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Contrasting Ideals of a Hero in Catch-22 and Beowulf

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Contrasting Ideals of a Hero in Catch-22 and Beowulf

John Yossarian, the individualist combateer of Catch-22, and Beowulf, the hero of Denmark, though both protagonists of their stories, portray two seemingly contrasting ideals of a hero. Yossarian, even by virtue of his unusual name, is marked as an outsider and an individualist who displays cowardly and self-motivated acts. Beowulf, on the other hand, is the personification of the "perfect" hero. His deeds are inhumanly courageous, he is accepted without question by those he seeks alliance with, and acted with the interests of his followers in mind.

Yossarian breaks away from the idealistic mold of the hero from the very start. He does not endanger his own well-being for the sake of his peers. In fact, he goes to lengths to avoid putting his life in peril at any and every chance. However, because the system of values surrounding Yossarian is so obscure and distorted, this perspective stands out as being, ironically, the only "right" path for him to follow, even if it is only by virtue of being logical. It is in this way that Yossarian forces the reader to redefine their notions of the typical hero, as one who seeks little more than self-preservation. In sharp contrast, Beowulf seemed to have been created with the sole purpose of living the life of a warrior. His feats of strength and courage were staggering. However, he also exemplifies the personal, and often endearing, traits that we seek in a stereotypical hero. He is loyal, courteous, and conscientious. All these values can be best depicted in his swimming match against Breca.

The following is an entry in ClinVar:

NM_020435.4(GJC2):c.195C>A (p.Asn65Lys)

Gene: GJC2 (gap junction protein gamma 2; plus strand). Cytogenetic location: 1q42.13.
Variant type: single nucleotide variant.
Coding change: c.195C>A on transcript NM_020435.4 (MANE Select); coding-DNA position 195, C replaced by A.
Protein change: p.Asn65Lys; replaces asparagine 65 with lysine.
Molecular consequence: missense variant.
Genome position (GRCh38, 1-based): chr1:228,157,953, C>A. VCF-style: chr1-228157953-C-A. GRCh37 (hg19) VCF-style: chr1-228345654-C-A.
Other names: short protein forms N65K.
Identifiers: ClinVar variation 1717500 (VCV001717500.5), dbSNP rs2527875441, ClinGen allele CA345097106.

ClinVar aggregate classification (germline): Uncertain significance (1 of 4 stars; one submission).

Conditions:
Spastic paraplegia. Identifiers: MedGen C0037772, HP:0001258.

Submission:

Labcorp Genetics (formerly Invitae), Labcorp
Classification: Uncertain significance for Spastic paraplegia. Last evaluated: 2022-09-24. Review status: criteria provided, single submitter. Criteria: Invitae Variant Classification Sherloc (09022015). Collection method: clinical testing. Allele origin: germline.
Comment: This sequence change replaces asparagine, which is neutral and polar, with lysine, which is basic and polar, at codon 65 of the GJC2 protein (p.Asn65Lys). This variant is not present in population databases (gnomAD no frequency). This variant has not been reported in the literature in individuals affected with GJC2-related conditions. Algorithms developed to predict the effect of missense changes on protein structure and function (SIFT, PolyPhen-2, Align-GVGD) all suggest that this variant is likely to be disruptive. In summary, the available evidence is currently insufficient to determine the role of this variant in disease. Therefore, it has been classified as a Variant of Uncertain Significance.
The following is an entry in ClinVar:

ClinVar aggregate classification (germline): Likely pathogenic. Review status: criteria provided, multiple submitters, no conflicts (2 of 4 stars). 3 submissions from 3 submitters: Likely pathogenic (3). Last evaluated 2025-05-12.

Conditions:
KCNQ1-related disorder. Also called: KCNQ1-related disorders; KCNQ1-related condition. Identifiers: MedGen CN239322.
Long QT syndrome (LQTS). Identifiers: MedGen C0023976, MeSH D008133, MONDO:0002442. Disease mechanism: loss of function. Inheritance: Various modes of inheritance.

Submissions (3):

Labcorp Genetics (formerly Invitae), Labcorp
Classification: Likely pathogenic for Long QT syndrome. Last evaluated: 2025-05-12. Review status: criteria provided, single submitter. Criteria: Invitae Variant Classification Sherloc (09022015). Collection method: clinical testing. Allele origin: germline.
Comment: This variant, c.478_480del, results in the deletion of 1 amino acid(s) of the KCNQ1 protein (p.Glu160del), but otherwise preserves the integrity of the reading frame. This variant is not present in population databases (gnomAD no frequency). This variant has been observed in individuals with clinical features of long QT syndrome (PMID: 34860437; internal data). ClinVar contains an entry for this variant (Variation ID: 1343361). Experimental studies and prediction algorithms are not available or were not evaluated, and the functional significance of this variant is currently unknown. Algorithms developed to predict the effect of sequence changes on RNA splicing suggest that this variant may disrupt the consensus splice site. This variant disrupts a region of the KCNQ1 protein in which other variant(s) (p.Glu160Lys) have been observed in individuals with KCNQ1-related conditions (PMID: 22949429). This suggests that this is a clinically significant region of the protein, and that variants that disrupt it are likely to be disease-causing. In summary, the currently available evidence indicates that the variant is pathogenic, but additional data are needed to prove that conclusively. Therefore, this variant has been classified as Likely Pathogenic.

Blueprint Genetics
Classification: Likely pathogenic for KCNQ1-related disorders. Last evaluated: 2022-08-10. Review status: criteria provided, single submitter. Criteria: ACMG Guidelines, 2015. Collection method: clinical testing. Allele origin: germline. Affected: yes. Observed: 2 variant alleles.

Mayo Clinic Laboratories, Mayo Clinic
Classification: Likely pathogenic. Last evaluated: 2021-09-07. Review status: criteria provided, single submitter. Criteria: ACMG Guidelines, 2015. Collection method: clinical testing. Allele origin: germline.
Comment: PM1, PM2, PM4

Yossarian, despite his self-proclaimed self-interest, shows a startlingly human and compassionate side. I...

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...d Beowulf can be as simple as the fact that the moral values in the late twentieth century are vastly different from the ones of Beowulf's time. While today we seek heroes who are as imperfect as the rest of us, heroes with whom we can identify ourselves with, audiences of old might have preferred a hero to whom they could aspire to. However, one thing remains the same. Both Yossarian and Beowulf shared an interest in their fellowman, and perhaps that is what ultimately defines our notions of a hero.

Works Consulted:

Alexander, Michael, translator. The Earliest English Poems. New York: Penguin Books, 1991.

Frank, Mike. "Enos and Thanatos in Catch-22." Contemporary Literary Criticism. Ed. Roger Matuz. Vol.11. (77-87) Detroit: Gale, 1990.

Heller, Joseph. Catch-22. New York: Dell Publishing, 1955, 1961